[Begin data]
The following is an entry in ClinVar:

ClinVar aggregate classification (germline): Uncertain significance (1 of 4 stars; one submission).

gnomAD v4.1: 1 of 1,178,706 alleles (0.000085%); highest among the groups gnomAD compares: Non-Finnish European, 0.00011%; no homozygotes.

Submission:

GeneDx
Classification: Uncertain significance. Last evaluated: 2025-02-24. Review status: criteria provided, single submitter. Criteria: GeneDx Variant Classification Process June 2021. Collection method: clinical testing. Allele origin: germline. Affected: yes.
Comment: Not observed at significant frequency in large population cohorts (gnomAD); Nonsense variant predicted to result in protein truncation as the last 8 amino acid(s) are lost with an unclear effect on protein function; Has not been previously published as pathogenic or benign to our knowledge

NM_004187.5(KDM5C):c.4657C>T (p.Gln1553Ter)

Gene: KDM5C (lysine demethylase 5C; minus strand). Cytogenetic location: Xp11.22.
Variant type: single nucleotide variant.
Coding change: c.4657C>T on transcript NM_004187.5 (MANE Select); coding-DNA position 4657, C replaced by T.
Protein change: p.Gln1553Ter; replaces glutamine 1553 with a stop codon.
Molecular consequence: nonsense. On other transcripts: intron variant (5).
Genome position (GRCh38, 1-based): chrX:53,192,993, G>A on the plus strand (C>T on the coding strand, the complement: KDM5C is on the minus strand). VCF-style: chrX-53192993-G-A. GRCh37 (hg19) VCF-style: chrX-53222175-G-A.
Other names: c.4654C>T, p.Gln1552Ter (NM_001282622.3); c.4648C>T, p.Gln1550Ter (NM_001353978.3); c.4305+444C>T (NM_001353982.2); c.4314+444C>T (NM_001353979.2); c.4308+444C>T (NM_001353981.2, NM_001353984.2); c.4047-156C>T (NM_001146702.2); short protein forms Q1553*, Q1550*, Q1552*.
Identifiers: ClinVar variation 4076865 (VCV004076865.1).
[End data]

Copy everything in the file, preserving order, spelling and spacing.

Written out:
The following is an entry in ClinVar:

ClinVar aggregate classification (germline): Uncertain significance (1 of 4 stars; one submission).

gnomAD v4.1: 1 of 1,178,706 alleles (0.000085%); highest among the groups gnomAD compares: Non-Finnish European, 0.00011%; no homozygotes.

Submission:

GeneDx
Classification: Uncertain significance. Last evaluated: 2025-02-24. Review status: criteria provided, single submitter. Criteria: GeneDx Variant Classification Process June 2021. Collection method: clinical testing. Allele origin: germline. Affected: yes.
Comment: Not observed at significant frequency in large population cohorts (gnomAD); Nonsense variant predicted to result in protein truncation as the last 8 amino acid(s) are lost with an unclear effect on protein function; Has not been previously published as pathogenic or benign to our knowledge

NM_004187.5(KDM5C):c.4657C>T (p.Gln1553Ter)

Gene: KDM5C (lysine demethylase 5C; minus strand). Cytogenetic location: Xp11.22.
Variant type: single nucleotide variant.
Coding change: c.4657C>T on transcript NM_004187.5 (MANE Select); coding-DNA position 4657, C replaced by T.
Protein change: p.Gln1553Ter; replaces glutamine 1553 with a stop codon.
Molecular consequence: nonsense. On other transcripts: intron variant (5).
Genome position (GRCh38, 1-based): chrX:53,192,993, G>A on the plus strand (C>T on the coding strand, the complement: KDM5C is on the minus strand). VCF-style: chrX-53192993-G-A. GRCh37 (hg19) VCF-style: chrX-53222175-G-A.
Other names: c.4654C>T, p.Gln1552Ter (NM_001282622.3); c.4648C>T, p.Gln1550Ter (NM_001353978.3); c.4305+444C>T (NM_001353982.2); c.4314+444C>T (NM_001353979.2); c.4308+444C>T (NM_001353981.2, NM_001353984.2); c.4047-156C>T (NM_001146702.2); short protein forms Q1553*, Q1550*, Q1552*.
Identifiers: ClinVar variation 4076865 (VCV004076865.1).